Saturday, May 23, 2009


I was reading an article on Japanese baseball a week or so ago and came across the name of one of Japan's 300-game winning pitchers. His name was Victor Starffin. I was not so surprised because many Japanese baseball accomplishments have been made by non-Japanese. I assumed that Starffin was an American I had never heard of.* Then I saw that Mr. Starffin won 26 games in 1942, 10 in 1943, and 6 in 1944. I realize that not everyone is very solid on history, but it is unlikely that Americans were voluntarily playing baseball in Japan from 1942 to 1944.

Turns out that Victor Starffin was . . . Russian. He hadn't apparently been to America at all. His family apparently fled the Russian Revolution and ended up on Hokkaido. He was signed by the Yomuri Giants predecessor team in 1936, and presumably got to play through World War II because he was not Japanese, and probably not eligible for the Imperial Army. Some of his best years were while the good players were off fighting, but he did win 27 games (and lead the league in wins) in 1949.

Starffin died in a car/train collision in 1957 and was elected to the Japanese baseball Hall of Fame in 1960. He's the first foreigner to have that honor bestowed upon him. It looks to me like at the moment he is one of only four non-Japanese citizens in the Hall of Fame and the only non-American. Bet you didn't know that.

* not very surprising. Remember Boomer Wells? He's an MVP in the Pacific League. So are Tuffy Rhodes and Alex Cabrera. See what I mean? Randy Bass won the Triple Crown in Japan. TWICE! For all the success Ichiro and Matsui have had in the U.S., Japan is still a place where some American scrubs (see, Rhodes, Tuffy) thrive.

Thursday, May 07, 2009


Remember when this simpering weirdo was the face of a brand:

Well, now they are reduced to having the ass of a brand:

What were they thinking? And, did nobody in any focus group mention that hanging asswipe on a bear's ass was . . . gross?

By the way, I LOVE the tone of this commercial. Show pride and support for President Obama with . . . a Chia Pet!

Wednesday, May 06, 2009


I did not realize that blogger had a means to post via phone. Of course, I can't create bold, hyperlink, or add pictures.

Anyway, it seems to me that twittering, blogging, and other social communications are coming together. I understand that tweets are much shorter, but I think that's partly due to the medium (SMS messaging), but between the iPhone, Blackberries, Palms and others, the ability to reasonably add entire paragraphs on the fly is getting more common.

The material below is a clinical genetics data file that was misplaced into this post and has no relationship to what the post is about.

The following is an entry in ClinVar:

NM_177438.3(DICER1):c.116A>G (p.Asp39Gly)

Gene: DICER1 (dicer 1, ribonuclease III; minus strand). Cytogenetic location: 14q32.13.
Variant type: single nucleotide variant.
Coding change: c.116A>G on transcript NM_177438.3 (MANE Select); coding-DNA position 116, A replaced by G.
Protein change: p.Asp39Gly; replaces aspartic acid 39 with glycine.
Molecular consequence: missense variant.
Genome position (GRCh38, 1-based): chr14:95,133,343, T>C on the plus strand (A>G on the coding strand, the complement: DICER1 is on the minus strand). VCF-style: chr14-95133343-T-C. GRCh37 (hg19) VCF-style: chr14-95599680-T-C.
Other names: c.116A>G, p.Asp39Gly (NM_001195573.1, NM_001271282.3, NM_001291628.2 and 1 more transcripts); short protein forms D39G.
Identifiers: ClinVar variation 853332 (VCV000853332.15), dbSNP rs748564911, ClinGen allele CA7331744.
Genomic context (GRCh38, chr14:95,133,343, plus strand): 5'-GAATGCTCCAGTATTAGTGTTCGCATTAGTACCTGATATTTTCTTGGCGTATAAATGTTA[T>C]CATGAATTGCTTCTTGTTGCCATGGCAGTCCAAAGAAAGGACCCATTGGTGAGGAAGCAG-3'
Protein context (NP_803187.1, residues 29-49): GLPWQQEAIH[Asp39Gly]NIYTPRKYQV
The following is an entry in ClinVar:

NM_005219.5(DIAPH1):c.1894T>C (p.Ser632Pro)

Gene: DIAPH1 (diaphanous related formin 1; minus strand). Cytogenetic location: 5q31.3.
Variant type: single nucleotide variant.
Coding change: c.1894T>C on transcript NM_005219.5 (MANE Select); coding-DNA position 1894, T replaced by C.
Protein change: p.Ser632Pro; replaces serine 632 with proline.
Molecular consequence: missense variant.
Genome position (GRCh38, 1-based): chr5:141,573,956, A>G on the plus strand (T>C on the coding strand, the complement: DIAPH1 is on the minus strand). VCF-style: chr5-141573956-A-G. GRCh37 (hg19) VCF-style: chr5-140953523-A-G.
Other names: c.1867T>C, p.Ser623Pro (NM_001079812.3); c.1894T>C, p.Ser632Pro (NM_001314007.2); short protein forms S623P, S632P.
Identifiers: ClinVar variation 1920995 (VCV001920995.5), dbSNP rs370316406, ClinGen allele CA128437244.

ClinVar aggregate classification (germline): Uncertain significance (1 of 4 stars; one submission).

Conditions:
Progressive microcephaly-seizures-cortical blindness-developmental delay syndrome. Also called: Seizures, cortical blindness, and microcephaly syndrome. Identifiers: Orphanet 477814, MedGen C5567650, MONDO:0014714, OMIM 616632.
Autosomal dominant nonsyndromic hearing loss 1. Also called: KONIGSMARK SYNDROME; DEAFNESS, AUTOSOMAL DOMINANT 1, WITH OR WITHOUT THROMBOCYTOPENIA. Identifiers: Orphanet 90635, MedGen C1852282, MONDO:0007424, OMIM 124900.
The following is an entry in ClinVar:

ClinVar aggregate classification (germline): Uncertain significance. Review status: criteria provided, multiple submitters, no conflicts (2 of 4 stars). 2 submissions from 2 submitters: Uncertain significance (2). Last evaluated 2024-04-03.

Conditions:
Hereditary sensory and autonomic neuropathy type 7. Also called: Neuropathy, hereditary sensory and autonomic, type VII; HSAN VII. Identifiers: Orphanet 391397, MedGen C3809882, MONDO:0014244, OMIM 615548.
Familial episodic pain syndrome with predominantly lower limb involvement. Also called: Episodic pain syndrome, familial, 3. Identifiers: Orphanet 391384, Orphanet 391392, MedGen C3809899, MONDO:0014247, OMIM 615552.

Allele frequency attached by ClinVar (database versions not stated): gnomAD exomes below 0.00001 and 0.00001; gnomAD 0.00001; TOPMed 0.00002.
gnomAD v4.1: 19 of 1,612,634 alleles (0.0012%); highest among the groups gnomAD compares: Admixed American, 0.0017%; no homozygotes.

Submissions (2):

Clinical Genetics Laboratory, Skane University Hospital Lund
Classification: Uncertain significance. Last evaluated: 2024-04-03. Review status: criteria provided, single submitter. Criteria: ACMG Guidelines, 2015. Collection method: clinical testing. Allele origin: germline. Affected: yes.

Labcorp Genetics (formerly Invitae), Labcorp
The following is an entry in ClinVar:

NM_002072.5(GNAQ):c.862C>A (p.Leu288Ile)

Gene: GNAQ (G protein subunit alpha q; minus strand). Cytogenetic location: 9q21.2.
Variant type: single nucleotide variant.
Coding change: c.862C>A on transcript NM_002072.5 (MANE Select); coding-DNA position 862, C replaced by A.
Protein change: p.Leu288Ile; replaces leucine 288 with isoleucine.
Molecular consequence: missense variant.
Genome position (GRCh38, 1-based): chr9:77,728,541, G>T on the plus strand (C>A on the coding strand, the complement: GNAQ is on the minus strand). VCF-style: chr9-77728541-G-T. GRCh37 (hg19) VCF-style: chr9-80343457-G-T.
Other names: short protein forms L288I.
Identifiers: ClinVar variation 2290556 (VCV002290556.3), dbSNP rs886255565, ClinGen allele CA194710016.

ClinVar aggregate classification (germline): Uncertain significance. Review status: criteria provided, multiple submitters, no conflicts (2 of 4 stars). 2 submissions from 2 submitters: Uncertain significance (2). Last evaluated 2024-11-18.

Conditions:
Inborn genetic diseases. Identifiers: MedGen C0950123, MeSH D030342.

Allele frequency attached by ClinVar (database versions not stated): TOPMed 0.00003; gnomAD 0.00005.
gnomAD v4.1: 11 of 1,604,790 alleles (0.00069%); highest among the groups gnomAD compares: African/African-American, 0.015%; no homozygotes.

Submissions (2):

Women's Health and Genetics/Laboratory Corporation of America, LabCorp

Tuesday, May 05, 2009


We have become big train fans in this house. The Boy really, really likes trains. Whether they be freight trains, Amtrak trains, or L trains, one never passes without eliciting an excited "train!" That happens pretty often because we live on the northwest side of the Chi, and as the map below reflects, we are surrounded by train lines. We live near Portage Park, and there are multiple lines south and east of us, as well as an L line in the middle of the Kennedy and huge yards to the west of us. We see lots of trains.

View Larger Map

This also means that I have been scouting places to watch trains. Of course, there is one place we can always watch trains, and that is on the television. Not just Extreme Trains either. We also watch lot of Thomas the Tank Engine. And that's the point of this post (in case you were wondering). Does Sodor have more miles of track than any island in the world? Seriously, they have one bus (Bertie) and about 20 train engines. We just watched an episode where they have an engine to pull the "mail train" which consists of one car that is loaded into a mail truck. Seems like rail overkill to me.

Maybe I'm not making my point effectively. Check out this map of Sodor and its rail lines. Now look at this rail map of Germany. I think Sodor has as many lines as Germany! And this one of the UK. I don't understand the extensive rail coverage on Sodor. Unless there was some sort of Victorian stimulus package that promised a railroad in every pot, and never having to walk more than ten feet to reach a train. Must have been like the old Johnny Canal sketch on SNL.

By the way, I recently discovered that a cousin of mine (maybe a second cousin? I dunno. My Grandma's sister's kid. That's a cousin, right?) is a train guy and takes some fantastic pictures of trains. Check these out.